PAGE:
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 Post subject: limit
PostPosted: Tue, 28 Sep 2010 13:13:28 UTC 
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[ (1+x)^(1/x) -e-(e)( x)/2]/x^2
limit x---0

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 Post subject: Re: limit
PostPosted: Tue, 28 Sep 2010 15:20:50 UTC 
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mun wrote:
[ (1+x)^(1/x) -e-(e)( x)/2]/x^2
limit x---0


The limit does not exist.

Perhaps you mean \displaystyle
\lim_{x\to 0}\frac{(1+x)^{1/x}-e+\frac{e}{2}x}{x^2}=\frac{11}{24}e?

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\begin{aligned}
Spin(1)&=O(1)=\mathbb{Z}/2&\quad&\text{and}\\
Spin(2)&=U(1)=SO(2)&&\text{are obvious}\\
Spin(3)&=Sp(1)=SU(2)&&\text{by }q\mapsto(\mathop{\mathrm{Im}}\mathbb{H}\ni p\mapsto qp\bar{q})\\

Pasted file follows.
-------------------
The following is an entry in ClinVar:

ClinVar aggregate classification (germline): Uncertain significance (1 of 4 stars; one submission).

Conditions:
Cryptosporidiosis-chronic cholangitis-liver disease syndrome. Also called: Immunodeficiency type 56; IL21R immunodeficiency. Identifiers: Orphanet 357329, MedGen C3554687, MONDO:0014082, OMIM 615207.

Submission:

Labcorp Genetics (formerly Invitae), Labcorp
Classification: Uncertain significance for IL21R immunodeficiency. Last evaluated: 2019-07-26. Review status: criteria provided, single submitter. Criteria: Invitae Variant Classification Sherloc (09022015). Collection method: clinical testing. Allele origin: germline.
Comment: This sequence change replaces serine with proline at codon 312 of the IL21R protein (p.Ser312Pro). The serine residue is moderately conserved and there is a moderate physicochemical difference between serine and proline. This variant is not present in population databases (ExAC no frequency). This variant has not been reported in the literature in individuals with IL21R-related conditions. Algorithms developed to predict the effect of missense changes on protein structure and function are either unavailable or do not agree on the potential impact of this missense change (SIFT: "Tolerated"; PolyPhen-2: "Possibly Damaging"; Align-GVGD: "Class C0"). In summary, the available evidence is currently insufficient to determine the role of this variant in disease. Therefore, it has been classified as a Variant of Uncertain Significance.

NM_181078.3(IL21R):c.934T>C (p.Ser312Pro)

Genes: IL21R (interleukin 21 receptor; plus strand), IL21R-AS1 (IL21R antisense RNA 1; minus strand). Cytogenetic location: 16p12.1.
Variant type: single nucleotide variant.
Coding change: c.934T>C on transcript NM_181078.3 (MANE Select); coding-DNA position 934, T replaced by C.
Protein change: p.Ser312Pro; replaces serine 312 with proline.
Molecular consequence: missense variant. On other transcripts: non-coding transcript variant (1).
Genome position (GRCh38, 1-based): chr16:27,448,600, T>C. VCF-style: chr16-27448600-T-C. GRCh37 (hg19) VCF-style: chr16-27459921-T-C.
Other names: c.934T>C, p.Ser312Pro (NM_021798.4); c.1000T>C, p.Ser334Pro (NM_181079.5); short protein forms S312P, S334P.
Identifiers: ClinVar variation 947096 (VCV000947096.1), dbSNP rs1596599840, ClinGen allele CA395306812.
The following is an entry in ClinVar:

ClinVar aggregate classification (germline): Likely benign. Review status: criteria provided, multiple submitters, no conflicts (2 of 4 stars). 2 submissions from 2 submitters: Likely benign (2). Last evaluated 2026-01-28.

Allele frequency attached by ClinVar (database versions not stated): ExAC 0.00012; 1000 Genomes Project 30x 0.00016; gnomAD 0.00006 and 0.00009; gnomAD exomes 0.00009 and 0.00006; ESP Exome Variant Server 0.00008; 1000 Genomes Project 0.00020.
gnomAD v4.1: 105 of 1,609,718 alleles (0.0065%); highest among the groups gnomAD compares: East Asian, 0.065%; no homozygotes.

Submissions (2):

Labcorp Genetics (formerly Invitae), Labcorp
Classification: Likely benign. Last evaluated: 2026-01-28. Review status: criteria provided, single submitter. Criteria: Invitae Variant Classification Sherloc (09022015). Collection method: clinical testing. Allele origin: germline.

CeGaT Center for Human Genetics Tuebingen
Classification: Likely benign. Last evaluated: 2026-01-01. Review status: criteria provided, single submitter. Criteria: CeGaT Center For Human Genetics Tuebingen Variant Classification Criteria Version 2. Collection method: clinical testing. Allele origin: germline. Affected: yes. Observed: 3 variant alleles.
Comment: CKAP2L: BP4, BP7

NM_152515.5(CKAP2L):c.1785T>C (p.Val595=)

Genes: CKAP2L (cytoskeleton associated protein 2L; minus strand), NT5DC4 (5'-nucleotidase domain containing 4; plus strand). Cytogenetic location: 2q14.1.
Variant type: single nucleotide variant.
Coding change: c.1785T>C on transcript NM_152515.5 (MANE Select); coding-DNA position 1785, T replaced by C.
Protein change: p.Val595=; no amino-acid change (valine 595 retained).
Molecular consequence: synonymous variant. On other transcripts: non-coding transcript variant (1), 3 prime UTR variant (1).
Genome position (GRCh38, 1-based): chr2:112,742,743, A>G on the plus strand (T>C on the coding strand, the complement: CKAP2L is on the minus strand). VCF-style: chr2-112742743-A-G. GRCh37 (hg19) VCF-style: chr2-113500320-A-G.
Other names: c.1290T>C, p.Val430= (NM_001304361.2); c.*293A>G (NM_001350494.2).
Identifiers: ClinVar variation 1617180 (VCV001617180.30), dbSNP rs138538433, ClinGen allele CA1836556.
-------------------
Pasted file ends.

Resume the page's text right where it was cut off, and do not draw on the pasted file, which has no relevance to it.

Spin(4)&=Sp(1)\times Sp(1)&&\text{by }(q_1,q_2)\mapsto(\mathbb{H}\ni p\mapsto q_1p\bar{q_2})\\
Spin(5)&=Sp(2)&&\text{by }\mathbb{HP}^1\cong S^4_{round}\hookrightarrow\mathbb{R}^5\\
Spin(6)&=SU(4)&&\text{by the irrep }\Lambda_+\mathbb{C}^4
\end{aligned}


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 Post subject: Re: limit
PostPosted: Tue, 28 Sep 2010 16:35:22 UTC 
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outermeasure wrote:
mun wrote:
[ (1+x)^(1/x) -e-(e)( x)/2]/x^2
limit x---0


The limit does not exist.

Perhaps you mean \displaystyle
\lim_{x\to 0}\frac{(1+x)^{1/x}-e+\frac{e}{2}x}{x^2}=\frac{11}{24}e?[/quote
yes sir your answer is right but how